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Delegation against cigarette tax hike

January 24, 2007|by ANDREW SCHOTZ

ANNAPOLIS - A health-care coalition said Tuesday that it has sponsors for a bill to double Maryland's per-pack cigarette tax from $1 to $2, creating a fund to help the underinsured.

Several lawmakers representing Washington County oppose the increase, which would be the state's third tobacco tax hike since 1999.

Health Care for All! - hundreds of medical, religious, labor, business and civic groups - is pushing the plan, saying it would help adults quit smoking and keep young people from starting.

The plan would raise an additional $211 million the first year and at least $170 million more in subsequent years, according to the coalition, which says it has more than 75 supporters in the General Assembly. House and Senate sponsors expect to file bills by next week.

None of the supporters is from Washington County's delegation. All five delegation members contacted Tuesday oppose the measure.

"It's too close to Pennsylvania and it's too close to West Virginia to allow our retailers to compete ...," said Sen. Donald F. Munson, R-Washington. "I'm not going to sit down here in Annapolis and vote to cost my constituents jobs."

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Sen. Alex X. Mooney, R-Frederick/Washington, called it "a sin tax" and "just an excuse to raise taxes."

At a press conference Tuesday, Vincent DeMarco, the president of Health Care for All!, said the breadth of his coalition indicates widespread favor for the tax.

"It's the state of Maryland vs. Big Tobacco," he said.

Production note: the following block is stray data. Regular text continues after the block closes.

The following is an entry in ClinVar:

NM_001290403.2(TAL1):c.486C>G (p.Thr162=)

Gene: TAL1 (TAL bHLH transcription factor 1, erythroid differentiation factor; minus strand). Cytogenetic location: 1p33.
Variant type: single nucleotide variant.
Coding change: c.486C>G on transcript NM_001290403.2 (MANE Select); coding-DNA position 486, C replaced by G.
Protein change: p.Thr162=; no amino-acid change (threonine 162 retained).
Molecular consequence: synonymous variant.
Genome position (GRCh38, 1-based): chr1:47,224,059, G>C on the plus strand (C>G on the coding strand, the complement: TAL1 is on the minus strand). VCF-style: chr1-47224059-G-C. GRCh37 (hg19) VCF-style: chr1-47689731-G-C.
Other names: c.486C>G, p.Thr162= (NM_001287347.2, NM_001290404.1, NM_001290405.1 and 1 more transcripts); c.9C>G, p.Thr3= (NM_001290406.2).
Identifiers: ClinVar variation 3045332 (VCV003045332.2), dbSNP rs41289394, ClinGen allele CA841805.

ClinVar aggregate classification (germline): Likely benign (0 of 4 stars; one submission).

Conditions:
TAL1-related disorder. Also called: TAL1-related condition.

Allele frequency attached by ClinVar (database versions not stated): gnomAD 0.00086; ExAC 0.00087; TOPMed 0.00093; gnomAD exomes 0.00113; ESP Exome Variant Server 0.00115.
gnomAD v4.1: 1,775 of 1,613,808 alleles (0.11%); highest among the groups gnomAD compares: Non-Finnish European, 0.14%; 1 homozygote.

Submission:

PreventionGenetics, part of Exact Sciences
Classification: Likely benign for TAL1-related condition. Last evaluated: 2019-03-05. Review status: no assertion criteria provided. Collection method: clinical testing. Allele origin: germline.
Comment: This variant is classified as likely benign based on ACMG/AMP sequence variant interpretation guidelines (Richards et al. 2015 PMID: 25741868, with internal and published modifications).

Of the estimated $170 million per year in additional revenue after the first year, $90 million would strengthen Medicaid. Another $30 million would fund drug treatment and $14 million would go to a tobacco-use prevention and cessation program.

The state raised the per-pack cigarette tax 30 cents in 1999 and 34 cents in 2002, bringing it to the current $1, DeMarco said.

Del. Christopher B. Shank, R-Washington, blasted the plan on several counts, including the prospect of raising taxes.

Funding health care with a shrinking pot of money - fewer smokers later will mean less tax revenue - is "fundamentally unsound," he said.

"If it's a declining revenue source, how reliable can that be?" asked Del. John P. Donoghue, D-Washington.

In addition, Shank said that smoking, which he doesn't do, is a personal choice.

"There are people who enjoy a cigarette after a hard day's work," he said.

Delegation members said the business effect alone is a prime reason to say no.

"When they raised taxes before, it drove business to the Internet and to Pennsylvania and to West Virginia," said Del. LeRoy E. Myers Jr., R-Washington/Allegany.

"Over the years, people have said every time this is done, they just go somewhere else to buy it," Donoghue said.

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